Why Economists Blame Trump For Volatile Financial Markets
Reprinted with permission from AlterNet.
Republicans’ massive tax reform bill — largely a giveaway to corporations and the super wealthy — was supposedly justified by a massive boom in the American economy that would make everyone, not just the most direct beneficiaries of the cut, richer.
It hasn’t happened.
In fact, we’re not just missing out on a massive economic uptick. The stock market appears to be in absolutely dire straits, boomeranging wildly and hanging on by a thread, since the tax bill was passed.
“All the four major U.S. stock indexes declined at least 4.6% for the year through Friday — and they’re poised to all finish with negative annual returns for the first time since 2008. And the poor performance was broad-based: nine of the 11 sectors in the benchmark Standard & Poor’s 500 index are in the red for 2018,” explained Los Angeles Times reporter Jim Puzzanghera. “Just stuffing cash in the mattress, where its buying power eroded by the approximately 2% annual inflation rate, would have beaten the 7% loss incurred this year from a fund tied to the S&P 500.”
Puzzanghera noted several major factors currently spooking investors — the U.S.-China trade war, the administration’s “unforced errors,” the government shutdown, and coming fights with a divided Congress — that are all directly tied to President Donald Trump.
Experts have concurred that Trump himself is the source of serious economic headwinds.
“While it is almost always a mistake to read too much into the stock market, you do have a sense that there’s a new appreciation of political risk. For 2 years markets had a what-me-worry attitude: Trump might be crazy, but hey, he cut taxes,” said economist Paul Krugman in a recent series of tweets. “But lately the markets seem nervous. It’s not just that stocks are down; they’re down despite big increases in after-tax profits.”
He continued: “At a guess, it’s not just fear of what Trump might do, it’s fear of what he might not do: if and when something goes wrong, he’s likely to throw a temper tantrum rather than respond sensibly, and his advisors are the gang that couldn’t think straight.”
Ian Shepherdson, the chief economist at Pantheon Macroeconomics, made a similar point in recent comments, as Puzzanghera noted.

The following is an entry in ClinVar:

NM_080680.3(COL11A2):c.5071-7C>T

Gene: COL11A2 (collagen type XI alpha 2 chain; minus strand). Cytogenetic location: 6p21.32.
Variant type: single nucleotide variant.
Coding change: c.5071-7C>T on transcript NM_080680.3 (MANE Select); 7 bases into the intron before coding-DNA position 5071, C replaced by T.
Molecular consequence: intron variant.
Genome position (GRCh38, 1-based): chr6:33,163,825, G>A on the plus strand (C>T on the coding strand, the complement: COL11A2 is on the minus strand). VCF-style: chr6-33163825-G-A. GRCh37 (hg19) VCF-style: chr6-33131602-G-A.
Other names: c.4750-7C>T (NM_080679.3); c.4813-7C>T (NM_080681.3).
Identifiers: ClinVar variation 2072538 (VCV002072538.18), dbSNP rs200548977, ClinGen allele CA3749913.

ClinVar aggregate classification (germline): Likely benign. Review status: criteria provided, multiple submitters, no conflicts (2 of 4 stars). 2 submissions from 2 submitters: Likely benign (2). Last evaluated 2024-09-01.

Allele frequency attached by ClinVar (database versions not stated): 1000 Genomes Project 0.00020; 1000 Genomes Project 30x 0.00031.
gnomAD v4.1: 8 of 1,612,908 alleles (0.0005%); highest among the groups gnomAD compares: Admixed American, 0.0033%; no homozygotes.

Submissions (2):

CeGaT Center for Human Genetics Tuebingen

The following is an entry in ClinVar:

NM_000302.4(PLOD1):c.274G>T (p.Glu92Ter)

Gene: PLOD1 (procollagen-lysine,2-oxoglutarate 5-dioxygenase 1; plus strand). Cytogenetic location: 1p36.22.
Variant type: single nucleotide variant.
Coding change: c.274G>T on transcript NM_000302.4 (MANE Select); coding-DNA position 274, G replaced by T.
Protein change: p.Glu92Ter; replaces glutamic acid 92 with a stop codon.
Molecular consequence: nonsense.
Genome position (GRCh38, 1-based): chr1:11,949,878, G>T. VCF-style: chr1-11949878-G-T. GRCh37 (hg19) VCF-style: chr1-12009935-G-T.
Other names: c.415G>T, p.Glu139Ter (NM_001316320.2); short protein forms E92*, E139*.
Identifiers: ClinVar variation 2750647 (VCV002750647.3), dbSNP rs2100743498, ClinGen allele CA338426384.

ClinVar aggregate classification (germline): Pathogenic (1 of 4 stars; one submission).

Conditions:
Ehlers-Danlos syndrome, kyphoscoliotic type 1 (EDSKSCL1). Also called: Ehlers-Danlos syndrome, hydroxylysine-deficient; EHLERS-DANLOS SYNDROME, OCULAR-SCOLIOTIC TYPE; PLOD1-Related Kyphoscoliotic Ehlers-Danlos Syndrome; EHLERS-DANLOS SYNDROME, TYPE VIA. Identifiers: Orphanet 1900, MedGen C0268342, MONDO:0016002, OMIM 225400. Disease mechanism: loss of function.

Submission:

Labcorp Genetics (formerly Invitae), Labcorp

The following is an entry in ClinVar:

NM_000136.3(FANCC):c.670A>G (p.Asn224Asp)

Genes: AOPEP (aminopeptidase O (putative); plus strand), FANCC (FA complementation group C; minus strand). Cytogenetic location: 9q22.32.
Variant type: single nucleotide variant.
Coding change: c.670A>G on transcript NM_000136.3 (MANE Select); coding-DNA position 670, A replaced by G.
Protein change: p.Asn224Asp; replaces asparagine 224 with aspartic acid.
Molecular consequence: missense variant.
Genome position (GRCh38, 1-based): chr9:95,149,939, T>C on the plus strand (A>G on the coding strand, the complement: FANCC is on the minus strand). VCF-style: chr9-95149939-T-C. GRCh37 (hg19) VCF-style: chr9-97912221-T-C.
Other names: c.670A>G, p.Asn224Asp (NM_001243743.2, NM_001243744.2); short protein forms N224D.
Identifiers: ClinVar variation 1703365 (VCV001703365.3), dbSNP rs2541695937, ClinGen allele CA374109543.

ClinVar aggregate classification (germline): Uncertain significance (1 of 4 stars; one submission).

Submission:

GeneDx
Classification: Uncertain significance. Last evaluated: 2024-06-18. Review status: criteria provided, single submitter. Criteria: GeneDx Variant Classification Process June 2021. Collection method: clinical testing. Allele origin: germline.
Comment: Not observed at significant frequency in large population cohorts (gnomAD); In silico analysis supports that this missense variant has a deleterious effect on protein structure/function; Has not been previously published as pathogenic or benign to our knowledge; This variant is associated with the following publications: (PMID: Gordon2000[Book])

“The biggest single problem for the stock market is the president,” Shepherdson said.
Krugman has argued that while there did appear to be a short uptick in the market because of increased deficit spending under the Republican government — a tactic for boosting the economy that they decried when it was really needed after the 2008 financial crisis — those effects vanished quickly
“And the public, which never liked the tax cut, seems to be souring rapidly on the economic outlook — which can be a self-fulfilling prophecy in the short run,” he said.
On top of the disappointing and predictable failures of the GOP’s tax policy, Trump’s erratic governing style increases instability. The fact that the stock market seemed so strong at the beginning of his term in office may have reflected the general view that, despite his bluster, Trump was prepared to govern as a relatively generic Republican. Now that tax cut euphoria has subsided, and Trump’s problems have been revealed to be both of style and of substance, investors are far less confident in the future.
Nothing could confirm that more clearly than the current government shutdown, triggered by an embarrassing dispute over Trump’s ridiculous “wall.”
“I think that the showdown over funding for the border wall is just an example of what we might expect in 2019 with this Congress as we head into a national election in 2020,” said Michael Arone, chief investment strategist at asset manager State Street Global Advisors, according to the Times.